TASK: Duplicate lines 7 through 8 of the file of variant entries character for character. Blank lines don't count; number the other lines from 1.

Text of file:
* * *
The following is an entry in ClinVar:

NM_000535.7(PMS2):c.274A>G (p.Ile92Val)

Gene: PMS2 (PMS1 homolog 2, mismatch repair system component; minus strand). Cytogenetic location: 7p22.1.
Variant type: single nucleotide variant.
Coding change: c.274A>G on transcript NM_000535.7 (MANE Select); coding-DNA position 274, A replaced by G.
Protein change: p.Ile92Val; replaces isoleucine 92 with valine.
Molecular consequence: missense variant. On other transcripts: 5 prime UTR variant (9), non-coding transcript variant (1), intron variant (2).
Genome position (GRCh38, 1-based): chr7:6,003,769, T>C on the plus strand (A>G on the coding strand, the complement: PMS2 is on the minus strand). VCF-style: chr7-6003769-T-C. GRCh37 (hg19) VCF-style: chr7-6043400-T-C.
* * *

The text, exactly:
Molecular consequence: missense variant. On other transcripts: 5 prime UTR variant (9), non-coding transcript variant (1), intron variant (2).
Genome position (GRCh38, 1-based): chr7:6,003,769, T>C on the plus strand (A>G on the coding strand, the complement: PMS2 is on the minus strand). VCF-style: chr7-6003769-T-C. GRCh37 (hg19) VCF-style: chr7-6043400-T-C.